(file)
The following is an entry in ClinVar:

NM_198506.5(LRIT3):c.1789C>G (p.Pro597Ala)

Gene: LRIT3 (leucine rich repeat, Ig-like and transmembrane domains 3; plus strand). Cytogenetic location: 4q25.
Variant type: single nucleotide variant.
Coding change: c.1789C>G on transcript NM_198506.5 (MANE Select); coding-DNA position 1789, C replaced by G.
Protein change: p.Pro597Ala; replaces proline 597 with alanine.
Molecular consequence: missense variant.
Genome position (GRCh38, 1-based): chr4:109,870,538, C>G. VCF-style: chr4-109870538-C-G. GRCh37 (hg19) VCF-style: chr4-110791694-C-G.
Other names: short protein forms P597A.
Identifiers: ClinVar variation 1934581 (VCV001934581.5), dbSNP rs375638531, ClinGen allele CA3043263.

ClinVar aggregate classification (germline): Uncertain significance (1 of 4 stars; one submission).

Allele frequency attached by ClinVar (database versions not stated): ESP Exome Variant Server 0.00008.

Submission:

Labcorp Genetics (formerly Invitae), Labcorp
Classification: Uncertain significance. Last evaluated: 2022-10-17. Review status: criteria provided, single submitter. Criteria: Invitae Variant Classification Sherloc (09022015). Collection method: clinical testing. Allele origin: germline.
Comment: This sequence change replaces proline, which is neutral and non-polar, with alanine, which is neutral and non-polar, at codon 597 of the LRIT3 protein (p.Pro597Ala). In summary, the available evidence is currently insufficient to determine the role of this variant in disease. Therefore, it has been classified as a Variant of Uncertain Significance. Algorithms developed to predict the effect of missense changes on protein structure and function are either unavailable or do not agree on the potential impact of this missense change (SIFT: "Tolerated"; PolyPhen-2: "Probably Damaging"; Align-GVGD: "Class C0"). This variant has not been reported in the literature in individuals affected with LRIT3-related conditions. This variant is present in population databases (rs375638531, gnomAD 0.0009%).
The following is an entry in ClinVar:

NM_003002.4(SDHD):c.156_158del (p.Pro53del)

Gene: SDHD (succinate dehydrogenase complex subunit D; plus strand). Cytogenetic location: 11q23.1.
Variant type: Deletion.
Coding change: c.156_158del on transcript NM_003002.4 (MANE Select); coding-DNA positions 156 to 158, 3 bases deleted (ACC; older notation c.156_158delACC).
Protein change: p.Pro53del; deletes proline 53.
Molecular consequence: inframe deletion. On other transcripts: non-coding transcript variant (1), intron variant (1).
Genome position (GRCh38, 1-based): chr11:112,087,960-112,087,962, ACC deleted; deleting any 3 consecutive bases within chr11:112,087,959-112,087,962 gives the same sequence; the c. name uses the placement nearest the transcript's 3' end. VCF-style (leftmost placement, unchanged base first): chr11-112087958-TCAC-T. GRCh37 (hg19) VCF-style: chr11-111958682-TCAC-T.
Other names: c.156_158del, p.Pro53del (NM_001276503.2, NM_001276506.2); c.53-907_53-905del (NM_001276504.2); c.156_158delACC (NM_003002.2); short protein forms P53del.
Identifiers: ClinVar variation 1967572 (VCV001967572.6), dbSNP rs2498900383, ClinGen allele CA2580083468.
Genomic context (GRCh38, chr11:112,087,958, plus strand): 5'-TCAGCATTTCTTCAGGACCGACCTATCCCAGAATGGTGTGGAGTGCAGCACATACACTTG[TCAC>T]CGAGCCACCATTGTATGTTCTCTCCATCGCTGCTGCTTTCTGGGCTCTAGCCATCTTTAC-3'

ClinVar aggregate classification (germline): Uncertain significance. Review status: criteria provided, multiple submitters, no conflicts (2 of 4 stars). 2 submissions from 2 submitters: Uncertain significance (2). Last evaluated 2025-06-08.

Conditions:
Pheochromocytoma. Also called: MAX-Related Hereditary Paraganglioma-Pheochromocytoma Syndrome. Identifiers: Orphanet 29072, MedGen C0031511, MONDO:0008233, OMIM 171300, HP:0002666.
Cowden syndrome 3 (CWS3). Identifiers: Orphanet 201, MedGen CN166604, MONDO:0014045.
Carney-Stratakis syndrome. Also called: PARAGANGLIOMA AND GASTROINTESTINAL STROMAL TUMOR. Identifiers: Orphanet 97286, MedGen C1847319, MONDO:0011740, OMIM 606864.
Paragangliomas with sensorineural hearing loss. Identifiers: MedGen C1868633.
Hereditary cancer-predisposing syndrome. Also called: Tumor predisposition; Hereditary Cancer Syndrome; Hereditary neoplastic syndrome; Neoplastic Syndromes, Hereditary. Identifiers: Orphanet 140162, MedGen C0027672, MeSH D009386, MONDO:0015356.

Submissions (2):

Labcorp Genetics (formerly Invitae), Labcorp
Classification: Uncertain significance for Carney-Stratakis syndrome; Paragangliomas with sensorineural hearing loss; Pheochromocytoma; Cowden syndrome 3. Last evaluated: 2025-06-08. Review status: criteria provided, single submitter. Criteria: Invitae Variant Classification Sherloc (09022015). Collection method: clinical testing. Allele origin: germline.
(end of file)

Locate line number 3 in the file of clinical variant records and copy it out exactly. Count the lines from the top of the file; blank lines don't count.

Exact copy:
Gene: LRIT3 (leucine rich repeat, Ig-like and transmembrane domains 3; plus strand). Cytogenetic location: 4q25.